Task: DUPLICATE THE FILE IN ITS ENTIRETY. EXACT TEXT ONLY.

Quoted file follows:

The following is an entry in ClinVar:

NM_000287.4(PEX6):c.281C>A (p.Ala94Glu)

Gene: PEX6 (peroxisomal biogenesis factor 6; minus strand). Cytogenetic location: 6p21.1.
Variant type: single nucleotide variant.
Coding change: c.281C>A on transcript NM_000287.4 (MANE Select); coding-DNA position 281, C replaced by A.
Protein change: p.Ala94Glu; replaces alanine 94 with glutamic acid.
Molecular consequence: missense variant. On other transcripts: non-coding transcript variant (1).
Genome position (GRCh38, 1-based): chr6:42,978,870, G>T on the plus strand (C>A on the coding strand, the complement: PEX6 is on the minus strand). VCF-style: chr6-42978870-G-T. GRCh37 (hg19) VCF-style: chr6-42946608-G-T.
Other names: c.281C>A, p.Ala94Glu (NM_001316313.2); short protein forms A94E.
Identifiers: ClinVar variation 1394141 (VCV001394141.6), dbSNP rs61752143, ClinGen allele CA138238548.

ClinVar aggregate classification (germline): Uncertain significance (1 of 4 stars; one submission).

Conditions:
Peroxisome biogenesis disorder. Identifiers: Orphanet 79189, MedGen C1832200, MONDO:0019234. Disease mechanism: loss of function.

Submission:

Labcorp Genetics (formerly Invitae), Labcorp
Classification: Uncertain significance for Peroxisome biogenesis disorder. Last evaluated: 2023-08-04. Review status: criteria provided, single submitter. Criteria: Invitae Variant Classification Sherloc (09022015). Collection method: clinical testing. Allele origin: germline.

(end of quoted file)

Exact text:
The following is an entry in ClinVar:

NM_000287.4(PEX6):c.281C>A (p.Ala94Glu)

Gene: PEX6 (peroxisomal biogenesis factor 6; minus strand). Cytogenetic location: 6p21.1.
Variant type: single nucleotide variant.
Coding change: c.281C>A on transcript NM_000287.4 (MANE Select); coding-DNA position 281, C replaced by A.
Protein change: p.Ala94Glu; replaces alanine 94 with glutamic acid.
Molecular consequence: missense variant. On other transcripts: non-coding transcript variant (1).
Genome position (GRCh38, 1-based): chr6:42,978,870, G>T on the plus strand (C>A on the coding strand, the complement: PEX6 is on the minus strand). VCF-style: chr6-42978870-G-T. GRCh37 (hg19) VCF-style: chr6-42946608-G-T.
Other names: c.281C>A, p.Ala94Glu (NM_001316313.2); short protein forms A94E.
Identifiers: ClinVar variation 1394141 (VCV001394141.6), dbSNP rs61752143, ClinGen allele CA138238548.

ClinVar aggregate classification (germline): Uncertain significance (1 of 4 stars; one submission).

Conditions:
Peroxisome biogenesis disorder. Identifiers: Orphanet 79189, MedGen C1832200, MONDO:0019234. Disease mechanism: loss of function.

Submission:

Labcorp Genetics (formerly Invitae), Labcorp
Classification: Uncertain significance for Peroxisome biogenesis disorder. Last evaluated: 2023-08-04. Review status: criteria provided, single submitter. Criteria: Invitae Variant Classification Sherloc (09022015). Collection method: clinical testing. Allele origin: germline.